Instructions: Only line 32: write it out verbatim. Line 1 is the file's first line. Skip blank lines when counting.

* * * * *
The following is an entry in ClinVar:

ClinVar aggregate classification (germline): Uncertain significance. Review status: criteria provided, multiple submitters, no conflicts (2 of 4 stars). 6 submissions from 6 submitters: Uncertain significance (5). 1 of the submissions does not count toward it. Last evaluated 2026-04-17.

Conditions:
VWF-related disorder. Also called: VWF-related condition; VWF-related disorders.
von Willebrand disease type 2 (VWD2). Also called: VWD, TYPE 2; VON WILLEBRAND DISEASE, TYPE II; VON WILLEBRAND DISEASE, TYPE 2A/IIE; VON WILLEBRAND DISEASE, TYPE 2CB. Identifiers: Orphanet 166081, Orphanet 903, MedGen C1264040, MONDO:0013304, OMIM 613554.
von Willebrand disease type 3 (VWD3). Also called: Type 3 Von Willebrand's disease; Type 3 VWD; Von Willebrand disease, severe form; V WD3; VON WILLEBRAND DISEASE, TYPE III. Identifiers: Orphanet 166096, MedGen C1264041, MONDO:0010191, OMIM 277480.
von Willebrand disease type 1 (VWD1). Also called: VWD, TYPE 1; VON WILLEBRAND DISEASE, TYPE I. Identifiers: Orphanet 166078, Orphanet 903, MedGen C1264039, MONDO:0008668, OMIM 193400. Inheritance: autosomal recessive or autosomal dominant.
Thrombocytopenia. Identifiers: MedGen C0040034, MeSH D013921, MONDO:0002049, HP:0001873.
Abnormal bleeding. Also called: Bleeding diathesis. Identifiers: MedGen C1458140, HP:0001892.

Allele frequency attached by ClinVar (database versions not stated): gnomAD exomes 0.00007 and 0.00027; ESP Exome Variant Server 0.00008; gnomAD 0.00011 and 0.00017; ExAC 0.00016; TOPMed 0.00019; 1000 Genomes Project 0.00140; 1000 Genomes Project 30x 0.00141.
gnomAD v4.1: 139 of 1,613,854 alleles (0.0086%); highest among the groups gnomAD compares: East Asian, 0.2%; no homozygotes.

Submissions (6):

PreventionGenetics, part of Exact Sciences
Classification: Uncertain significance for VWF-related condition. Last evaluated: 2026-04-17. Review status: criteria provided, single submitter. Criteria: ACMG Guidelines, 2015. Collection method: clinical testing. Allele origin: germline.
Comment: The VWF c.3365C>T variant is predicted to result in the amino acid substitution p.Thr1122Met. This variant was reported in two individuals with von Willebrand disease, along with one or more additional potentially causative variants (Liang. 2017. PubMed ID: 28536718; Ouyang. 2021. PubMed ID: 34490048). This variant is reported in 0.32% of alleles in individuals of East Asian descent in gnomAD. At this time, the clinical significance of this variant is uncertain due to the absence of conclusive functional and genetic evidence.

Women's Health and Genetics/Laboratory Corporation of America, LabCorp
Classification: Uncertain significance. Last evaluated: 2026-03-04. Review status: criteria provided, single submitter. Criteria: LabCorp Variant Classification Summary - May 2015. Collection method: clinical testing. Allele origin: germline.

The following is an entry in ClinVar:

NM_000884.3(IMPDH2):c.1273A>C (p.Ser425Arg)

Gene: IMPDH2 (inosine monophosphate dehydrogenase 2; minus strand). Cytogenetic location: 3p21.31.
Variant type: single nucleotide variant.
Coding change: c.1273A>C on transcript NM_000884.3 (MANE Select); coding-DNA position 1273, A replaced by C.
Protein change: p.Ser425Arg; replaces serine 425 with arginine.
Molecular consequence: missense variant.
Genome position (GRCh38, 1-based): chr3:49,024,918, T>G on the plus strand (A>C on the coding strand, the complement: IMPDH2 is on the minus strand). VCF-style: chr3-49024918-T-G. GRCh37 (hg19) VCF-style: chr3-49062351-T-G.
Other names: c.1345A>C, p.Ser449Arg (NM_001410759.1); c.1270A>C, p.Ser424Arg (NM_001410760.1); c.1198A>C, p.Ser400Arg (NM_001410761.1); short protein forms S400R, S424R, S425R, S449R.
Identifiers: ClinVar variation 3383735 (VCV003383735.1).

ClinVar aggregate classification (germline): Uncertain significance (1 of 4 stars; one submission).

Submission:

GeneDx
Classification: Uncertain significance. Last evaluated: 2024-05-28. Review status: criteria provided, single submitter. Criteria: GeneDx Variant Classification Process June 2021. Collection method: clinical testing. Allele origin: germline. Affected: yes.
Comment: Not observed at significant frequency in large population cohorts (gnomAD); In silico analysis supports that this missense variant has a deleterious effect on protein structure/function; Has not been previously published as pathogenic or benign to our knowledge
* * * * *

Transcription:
Comment: Not observed at significant frequency in large population cohorts (gnomAD); In silico analysis supports that this missense variant has a deleterious effect on protein structure/function; Has not been previously published as pathogenic or benign to our knowledge